Much of your pain is self-chosen.
It is the bitter potion by which the
physician within you heals your sick self.
~ "Your Pain is…." Kahlil Gibran
When Wendy was fifteen, she remembers going down into the basement, where her older brother and his college friends were hanging out, and accepting a cigarette from one of them on a dare. She remembers lifting it to her lips, and taking a careful puff, recalling all the movies she’s seen where beautiful girls smoke and look dangerous, and she remembers laughing in her brother’s astonished face when she didn’t immediately start choking. Wendy remembers handing the cigarette back to one of his equally astonished friends, and starting up the stairs with a swagger to her step, because it was a rare day indeed where she bested her brother.
It took the entire twenty-five steps for the taste of the cigarette to burst onto her tongue, and when it did, she remembers the instant lurch of her stomach and the way her throat had seized up; she had barely managed to get to the bathroom in time before she’d started puking her guts out.
Even when she tried smoking in college, the same thing happened -- Wendy’s body instinctively resisted every attempt she made to get a taste of nicotine. Pretty much the same thing occurred when she first tried drinking (third week of college, she and her roommate decided to crash a frat party). Two tumblers later, the contents of her stomach somersaulted into her throat and she vomited all over the carpet.
To this day, Wendy has never gotten falling-down drunk, and has resigned herself to a life of being the designated driver (although she does appreciate getting to watch her drunk friends make complete asses of themselves).
It is times like these, however, that Wendy wishes she had an addiction of some sort. At least when Jacqui is feeling morose and suspects that the entire world is against her, she can light up a cigarette and smoke the "cancer-stick" (as David has so fondly dubbed Jacqui’s cigarettes) as sort of a proclamation of "you want to mess with me, world? Fuck you, I can screw myself up worse, so don’t even bother." Wendy craves (and perhaps this need is her addiction) the ability to silently say "fuck you" to the world with a single drag of a Marlboro, or to drink her melancholy away with a few shots of Smirnoff.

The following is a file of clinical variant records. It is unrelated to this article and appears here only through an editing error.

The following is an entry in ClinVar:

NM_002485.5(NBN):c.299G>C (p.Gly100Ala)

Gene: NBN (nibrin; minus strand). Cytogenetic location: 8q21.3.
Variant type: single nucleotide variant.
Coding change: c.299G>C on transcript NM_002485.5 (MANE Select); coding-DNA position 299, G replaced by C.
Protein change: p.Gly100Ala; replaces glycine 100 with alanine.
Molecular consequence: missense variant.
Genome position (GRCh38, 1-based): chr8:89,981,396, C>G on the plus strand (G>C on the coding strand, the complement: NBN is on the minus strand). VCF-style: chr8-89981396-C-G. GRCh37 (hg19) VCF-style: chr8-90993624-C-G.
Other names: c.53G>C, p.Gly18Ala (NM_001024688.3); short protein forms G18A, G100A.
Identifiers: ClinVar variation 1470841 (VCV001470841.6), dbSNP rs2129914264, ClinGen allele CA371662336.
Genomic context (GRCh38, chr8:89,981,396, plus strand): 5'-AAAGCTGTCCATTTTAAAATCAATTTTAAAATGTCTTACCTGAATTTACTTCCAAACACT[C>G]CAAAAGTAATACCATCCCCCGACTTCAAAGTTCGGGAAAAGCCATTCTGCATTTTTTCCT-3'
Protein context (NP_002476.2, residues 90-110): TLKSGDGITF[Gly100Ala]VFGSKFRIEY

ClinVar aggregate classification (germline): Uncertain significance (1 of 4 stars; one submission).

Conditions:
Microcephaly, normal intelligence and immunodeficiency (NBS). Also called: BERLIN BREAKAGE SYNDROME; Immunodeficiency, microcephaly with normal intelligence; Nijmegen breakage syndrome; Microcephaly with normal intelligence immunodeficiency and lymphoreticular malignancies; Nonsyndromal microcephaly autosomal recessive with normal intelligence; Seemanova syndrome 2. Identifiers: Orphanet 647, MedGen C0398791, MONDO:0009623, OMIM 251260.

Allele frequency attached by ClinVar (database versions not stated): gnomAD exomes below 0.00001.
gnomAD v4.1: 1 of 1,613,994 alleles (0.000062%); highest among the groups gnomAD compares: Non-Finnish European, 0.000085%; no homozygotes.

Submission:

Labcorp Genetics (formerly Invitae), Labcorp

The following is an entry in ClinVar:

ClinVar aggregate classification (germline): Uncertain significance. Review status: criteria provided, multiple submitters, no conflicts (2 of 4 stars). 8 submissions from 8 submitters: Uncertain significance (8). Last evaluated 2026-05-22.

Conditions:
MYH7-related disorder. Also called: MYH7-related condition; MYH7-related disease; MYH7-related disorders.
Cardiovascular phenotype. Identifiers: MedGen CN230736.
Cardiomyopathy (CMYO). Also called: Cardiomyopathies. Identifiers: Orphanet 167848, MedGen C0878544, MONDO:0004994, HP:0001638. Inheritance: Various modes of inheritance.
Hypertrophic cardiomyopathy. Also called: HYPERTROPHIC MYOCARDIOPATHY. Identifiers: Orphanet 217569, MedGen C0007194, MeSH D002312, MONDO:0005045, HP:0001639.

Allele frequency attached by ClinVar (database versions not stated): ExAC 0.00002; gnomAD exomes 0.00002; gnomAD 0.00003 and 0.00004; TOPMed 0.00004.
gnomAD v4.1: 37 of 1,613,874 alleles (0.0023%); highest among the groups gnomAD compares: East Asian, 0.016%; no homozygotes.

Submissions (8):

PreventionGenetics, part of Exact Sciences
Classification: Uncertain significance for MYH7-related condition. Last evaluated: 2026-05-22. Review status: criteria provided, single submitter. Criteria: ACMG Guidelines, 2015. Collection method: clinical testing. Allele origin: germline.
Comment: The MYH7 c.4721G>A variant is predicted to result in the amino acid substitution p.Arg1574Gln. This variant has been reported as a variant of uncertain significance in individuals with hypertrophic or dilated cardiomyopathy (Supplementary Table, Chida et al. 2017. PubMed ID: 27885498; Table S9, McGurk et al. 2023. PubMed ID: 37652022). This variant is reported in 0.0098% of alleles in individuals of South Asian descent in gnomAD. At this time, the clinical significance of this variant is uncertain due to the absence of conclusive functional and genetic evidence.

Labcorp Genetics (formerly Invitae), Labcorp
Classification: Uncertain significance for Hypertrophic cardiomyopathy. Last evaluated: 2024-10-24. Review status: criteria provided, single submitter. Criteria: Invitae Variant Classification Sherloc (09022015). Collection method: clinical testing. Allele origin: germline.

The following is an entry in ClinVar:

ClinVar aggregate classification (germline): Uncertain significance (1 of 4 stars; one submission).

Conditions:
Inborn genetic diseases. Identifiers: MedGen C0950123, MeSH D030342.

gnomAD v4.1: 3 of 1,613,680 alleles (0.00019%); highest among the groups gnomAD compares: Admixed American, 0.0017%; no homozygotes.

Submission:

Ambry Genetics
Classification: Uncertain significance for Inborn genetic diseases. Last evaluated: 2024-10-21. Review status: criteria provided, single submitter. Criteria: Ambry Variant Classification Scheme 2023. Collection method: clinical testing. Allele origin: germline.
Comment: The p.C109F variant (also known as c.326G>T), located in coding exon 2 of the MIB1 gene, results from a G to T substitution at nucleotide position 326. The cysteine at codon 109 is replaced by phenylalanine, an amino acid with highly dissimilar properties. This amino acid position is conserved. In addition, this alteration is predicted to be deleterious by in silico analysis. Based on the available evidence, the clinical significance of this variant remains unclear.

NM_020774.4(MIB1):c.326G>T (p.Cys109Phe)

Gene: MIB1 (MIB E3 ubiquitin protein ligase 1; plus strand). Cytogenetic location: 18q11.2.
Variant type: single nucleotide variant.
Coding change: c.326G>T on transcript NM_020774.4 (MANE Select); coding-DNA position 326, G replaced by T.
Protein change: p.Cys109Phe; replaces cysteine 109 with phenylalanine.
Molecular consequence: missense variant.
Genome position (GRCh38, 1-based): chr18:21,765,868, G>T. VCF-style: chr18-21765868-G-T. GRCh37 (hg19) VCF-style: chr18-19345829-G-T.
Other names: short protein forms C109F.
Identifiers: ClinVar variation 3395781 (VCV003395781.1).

If she could give a silent "fuck you" to the world, maybe then some of the constant aching in her chest would ease and things not seem so bleak. If she could drink away her melancholy, maybe she’d be able to move past this hopeless crush that revolves around a certain CSI with flowing gold hair. Maybe she would be able to forget how her heart flutters in her chest whenever those blue eyes flicker towards her. Surely an addiction could fill this hole in her chest even slightly, and Wendy is desperate for that ‘slightly’.
And so, despite knowing the consequences, she steals a cigarette from Jacqui every now and then, and makes sure no one’s around to hear her vomiting in the women’s bathroom, and she downs a few shots of Smirnoff in the privacy of her own home where no one can see her gagging and turning green. This is her own version of a "fuck you" to the world, just an extremely self-destructive one, but Wendy can’t bring herself to care, because for a few moments when she is smoking that Marlboro or gulping down that shot of Smirnoff, she forgets about bright blue eyes and long silky locks.
Eventually, she thinks (or rather she prays), this silly crush will fade, and she will no longer feel this desperate need for an addiction to stave away the feeling of despondency -- in the meantime, she sneaks a cigarette from Jacqui’s locker and buys Smirnoff on her way home from work, and suffers through her self-chosen pain.